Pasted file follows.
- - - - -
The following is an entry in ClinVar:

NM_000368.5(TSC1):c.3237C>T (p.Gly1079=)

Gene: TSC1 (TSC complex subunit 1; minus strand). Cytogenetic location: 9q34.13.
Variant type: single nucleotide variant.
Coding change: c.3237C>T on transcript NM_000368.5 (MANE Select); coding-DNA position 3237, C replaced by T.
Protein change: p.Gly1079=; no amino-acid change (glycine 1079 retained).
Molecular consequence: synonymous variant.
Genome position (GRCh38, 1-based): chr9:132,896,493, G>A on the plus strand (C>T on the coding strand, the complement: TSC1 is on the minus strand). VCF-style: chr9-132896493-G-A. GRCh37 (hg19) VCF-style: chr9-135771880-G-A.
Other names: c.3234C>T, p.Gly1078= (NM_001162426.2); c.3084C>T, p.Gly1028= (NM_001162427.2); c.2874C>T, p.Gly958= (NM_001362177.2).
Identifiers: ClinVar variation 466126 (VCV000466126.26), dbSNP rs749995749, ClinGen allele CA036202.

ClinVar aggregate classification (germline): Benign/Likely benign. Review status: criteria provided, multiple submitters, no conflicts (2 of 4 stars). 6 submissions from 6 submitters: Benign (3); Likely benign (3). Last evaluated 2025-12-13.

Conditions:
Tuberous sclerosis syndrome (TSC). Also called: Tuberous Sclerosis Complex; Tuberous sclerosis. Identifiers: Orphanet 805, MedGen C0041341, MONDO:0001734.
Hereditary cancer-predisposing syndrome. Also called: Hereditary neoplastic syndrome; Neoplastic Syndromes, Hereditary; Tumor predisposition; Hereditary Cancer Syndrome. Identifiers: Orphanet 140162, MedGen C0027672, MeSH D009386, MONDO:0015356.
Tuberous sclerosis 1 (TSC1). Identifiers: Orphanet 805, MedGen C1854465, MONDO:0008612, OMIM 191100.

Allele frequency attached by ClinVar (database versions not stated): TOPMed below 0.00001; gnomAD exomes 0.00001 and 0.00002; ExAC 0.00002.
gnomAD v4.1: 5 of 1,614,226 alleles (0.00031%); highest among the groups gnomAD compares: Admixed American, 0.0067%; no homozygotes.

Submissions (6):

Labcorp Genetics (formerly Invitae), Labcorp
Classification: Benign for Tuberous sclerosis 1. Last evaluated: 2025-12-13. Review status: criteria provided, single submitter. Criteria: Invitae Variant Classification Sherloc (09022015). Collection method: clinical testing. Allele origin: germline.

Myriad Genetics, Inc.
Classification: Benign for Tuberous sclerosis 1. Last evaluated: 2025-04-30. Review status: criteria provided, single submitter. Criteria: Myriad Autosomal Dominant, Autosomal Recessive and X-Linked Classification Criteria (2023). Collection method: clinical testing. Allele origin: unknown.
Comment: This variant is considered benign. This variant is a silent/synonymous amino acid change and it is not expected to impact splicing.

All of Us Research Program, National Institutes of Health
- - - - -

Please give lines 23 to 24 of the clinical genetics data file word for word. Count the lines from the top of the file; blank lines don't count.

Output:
Comment: This variant is considered benign. This variant is a silent/synonymous amino acid change and it is not expected to impact splicing.

All of Us Research Program, National Institutes of Health